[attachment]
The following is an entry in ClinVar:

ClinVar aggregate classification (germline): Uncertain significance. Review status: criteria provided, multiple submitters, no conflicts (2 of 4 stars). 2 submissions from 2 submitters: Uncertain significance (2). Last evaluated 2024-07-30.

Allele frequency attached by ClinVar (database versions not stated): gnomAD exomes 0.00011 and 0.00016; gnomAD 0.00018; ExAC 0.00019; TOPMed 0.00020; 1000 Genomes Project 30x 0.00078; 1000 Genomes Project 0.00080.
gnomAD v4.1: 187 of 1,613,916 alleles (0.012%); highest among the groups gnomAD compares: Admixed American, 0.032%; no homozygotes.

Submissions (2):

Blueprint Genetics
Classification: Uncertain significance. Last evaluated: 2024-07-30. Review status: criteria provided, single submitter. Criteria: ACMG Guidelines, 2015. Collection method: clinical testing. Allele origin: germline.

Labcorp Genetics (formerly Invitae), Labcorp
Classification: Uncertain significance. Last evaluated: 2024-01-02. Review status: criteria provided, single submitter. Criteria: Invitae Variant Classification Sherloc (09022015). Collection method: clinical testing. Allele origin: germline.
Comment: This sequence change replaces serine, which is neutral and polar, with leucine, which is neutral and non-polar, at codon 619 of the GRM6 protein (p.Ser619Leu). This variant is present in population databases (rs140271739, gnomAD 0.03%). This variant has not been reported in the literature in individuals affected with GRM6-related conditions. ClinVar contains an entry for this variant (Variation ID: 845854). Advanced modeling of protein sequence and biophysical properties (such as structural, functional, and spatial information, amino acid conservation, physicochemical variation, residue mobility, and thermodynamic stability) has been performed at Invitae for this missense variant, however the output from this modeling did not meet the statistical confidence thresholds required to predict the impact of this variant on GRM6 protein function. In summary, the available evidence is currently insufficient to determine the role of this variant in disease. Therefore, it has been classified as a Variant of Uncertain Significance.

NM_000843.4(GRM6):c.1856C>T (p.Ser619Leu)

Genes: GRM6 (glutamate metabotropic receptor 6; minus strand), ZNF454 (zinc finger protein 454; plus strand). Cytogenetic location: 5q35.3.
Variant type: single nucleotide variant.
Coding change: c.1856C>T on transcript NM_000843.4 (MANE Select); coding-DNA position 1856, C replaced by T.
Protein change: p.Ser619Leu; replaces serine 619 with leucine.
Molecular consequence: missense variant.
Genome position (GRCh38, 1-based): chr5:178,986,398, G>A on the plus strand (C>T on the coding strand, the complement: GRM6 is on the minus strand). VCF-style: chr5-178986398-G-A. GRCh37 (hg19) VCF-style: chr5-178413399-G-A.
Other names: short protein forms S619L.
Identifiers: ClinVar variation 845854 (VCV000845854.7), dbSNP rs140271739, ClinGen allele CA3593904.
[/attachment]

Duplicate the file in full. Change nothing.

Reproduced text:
The following is an entry in ClinVar:

ClinVar aggregate classification (germline): Uncertain significance. Review status: criteria provided, multiple submitters, no conflicts (2 of 4 stars). 2 submissions from 2 submitters: Uncertain significance (2). Last evaluated 2024-07-30.

Allele frequency attached by ClinVar (database versions not stated): gnomAD exomes 0.00011 and 0.00016; gnomAD 0.00018; ExAC 0.00019; TOPMed 0.00020; 1000 Genomes Project 30x 0.00078; 1000 Genomes Project 0.00080.
gnomAD v4.1: 187 of 1,613,916 alleles (0.012%); highest among the groups gnomAD compares: Admixed American, 0.032%; no homozygotes.

Submissions (2):

Blueprint Genetics
Classification: Uncertain significance. Last evaluated: 2024-07-30. Review status: criteria provided, single submitter. Criteria: ACMG Guidelines, 2015. Collection method: clinical testing. Allele origin: germline.

Labcorp Genetics (formerly Invitae), Labcorp
Classification: Uncertain significance. Last evaluated: 2024-01-02. Review status: criteria provided, single submitter. Criteria: Invitae Variant Classification Sherloc (09022015). Collection method: clinical testing. Allele origin: germline.
Comment: This sequence change replaces serine, which is neutral and polar, with leucine, which is neutral and non-polar, at codon 619 of the GRM6 protein (p.Ser619Leu). This variant is present in population databases (rs140271739, gnomAD 0.03%). This variant has not been reported in the literature in individuals affected with GRM6-related conditions. ClinVar contains an entry for this variant (Variation ID: 845854). Advanced modeling of protein sequence and biophysical properties (such as structural, functional, and spatial information, amino acid conservation, physicochemical variation, residue mobility, and thermodynamic stability) has been performed at Invitae for this missense variant, however the output from this modeling did not meet the statistical confidence thresholds required to predict the impact of this variant on GRM6 protein function. In summary, the available evidence is currently insufficient to determine the role of this variant in disease. Therefore, it has been classified as a Variant of Uncertain Significance.

NM_000843.4(GRM6):c.1856C>T (p.Ser619Leu)

Genes: GRM6 (glutamate metabotropic receptor 6; minus strand), ZNF454 (zinc finger protein 454; plus strand). Cytogenetic location: 5q35.3.
Variant type: single nucleotide variant.
Coding change: c.1856C>T on transcript NM_000843.4 (MANE Select); coding-DNA position 1856, C replaced by T.
Protein change: p.Ser619Leu; replaces serine 619 with leucine.
Molecular consequence: missense variant.
Genome position (GRCh38, 1-based): chr5:178,986,398, G>A on the plus strand (C>T on the coding strand, the complement: GRM6 is on the minus strand). VCF-style: chr5-178986398-G-A. GRCh37 (hg19) VCF-style: chr5-178413399-G-A.
Other names: short protein forms S619L.
Identifiers: ClinVar variation 845854 (VCV000845854.7), dbSNP rs140271739, ClinGen allele CA3593904.